By Ria Taitt, Newsday
Anthony Proudfoot, Executive Chairman of Hi-lo Food Stores Limited yesterday denied that he ever said that it would be a "curse" to construct two government secondary schools on the 31 acre parcel of land opposite Hilo Supermarket.
In a statement issued by Valdez and Torry, Proudfoot repudiated statements made in an earlier release put out on Saturday by Public Relations Counsellors. The PR Counsellors' statement had pointed to the fact that Proudfoot was the Executive Chairman at Hi-lo and had stated that he said it would be a "curse" to put the schools on the prime property, located opposite the Supermarket.
But in the wake of a flood of criticism over the statements, Proudfoot yesterday "clarified" his position in a statement faxed by Valdez and Torry. "Mr Proudfoot made his statement as a resident of Westmoorings and a private citizen of Trinidad and Tobago. Never in the statement did he make reference to the construction of these schools as a 'curse' nor did he disparage the need for these schools to be built," the statement read.
The statement added that Proudfoot recognised the importance of education in every society and its integral role in the building of "our nation. In fact, he endorses the need for new and improved school facilities throughout the nation".
The statement however conceded that Proudfoot did state his concern about the expected increase in traffic congestion leading in and out of the Western Peninsula since Diego Martin, Petit Valley, Carenage and other area residents already experience long lines of traffic every morning and afternoon. "As a resident of the area Mr Proudfoot's statement was based on personal experience," it concluded.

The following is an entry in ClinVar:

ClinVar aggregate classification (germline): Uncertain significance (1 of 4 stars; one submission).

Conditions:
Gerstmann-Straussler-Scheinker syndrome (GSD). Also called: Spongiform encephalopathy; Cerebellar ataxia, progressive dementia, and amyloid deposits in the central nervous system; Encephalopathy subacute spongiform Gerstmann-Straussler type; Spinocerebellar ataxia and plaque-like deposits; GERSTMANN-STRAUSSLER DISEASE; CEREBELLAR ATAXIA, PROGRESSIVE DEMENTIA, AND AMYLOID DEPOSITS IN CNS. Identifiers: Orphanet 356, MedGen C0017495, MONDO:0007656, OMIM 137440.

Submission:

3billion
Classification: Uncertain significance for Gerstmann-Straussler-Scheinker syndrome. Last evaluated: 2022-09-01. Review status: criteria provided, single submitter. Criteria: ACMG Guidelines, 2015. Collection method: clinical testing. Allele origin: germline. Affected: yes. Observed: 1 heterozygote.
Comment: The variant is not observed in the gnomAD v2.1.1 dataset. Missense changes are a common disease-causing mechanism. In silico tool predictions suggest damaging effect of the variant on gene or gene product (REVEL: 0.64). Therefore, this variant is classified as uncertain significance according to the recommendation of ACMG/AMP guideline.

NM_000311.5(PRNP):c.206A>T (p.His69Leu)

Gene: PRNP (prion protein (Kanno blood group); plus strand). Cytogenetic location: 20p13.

The Valdez and Torry statement was the second denial made on Proudfoot's behalf. The first denial which was issued early yesterday, came from Public Relations Counsellor, the very organisation which issued the first release with the controversial comments.
The PR release read: "Anthony Proudfoot, the Executive Chairman of Hilo Food Stores Limited has denied saying that placing schools on a 33 acre tract at Westmoorings would be "a curse" as reported by Lloyd Cartar".
The release said Proudfoot "however affirmed his opposition to the idea of schools for that area" since he (Proudfoot) believed that the "Westmoorings theme of commerce and residences should be maintained".
Among the persons who criticised Proudfoot were Trevor Oliver, President of Trinidad and Tobago Unified Teachers; attorney at law, Justin Phelps, and Legal Affairs Minister Camille Robinson-Regis.
Former Finance Minister and a resident of the Towers, Gerald Yetming was reluctant to comment on the issue. He said he would have preferred to be informed on what the site options were "in order to make an objective and unemotional call on whether the proposed site is appropriate or not". "As a resident it is neither here nor there (with me), I would comment from a policy perspective," he said. Yetming said that the need for secondary schools in Diego Martin was not at question. "The question is what are the venue options, and I get the impression that there are limited sites," he noted.
Representative for the Diego Martin West area and Planning Minister Dr Keith Rowley told Newsday yesterday that it was the technical persons who had chosen the current site. He said Powder Magazine site was ruled out as a location for the school because the land was insufficient, and because it would have involved cutting away too much of the hillside. He also stated that lands at Chaguaramas were also considered unsuitable because it was not in the catchment area.
Education Minister Hazel Manning has stated that Government will go ahead with plans to build the two schools.
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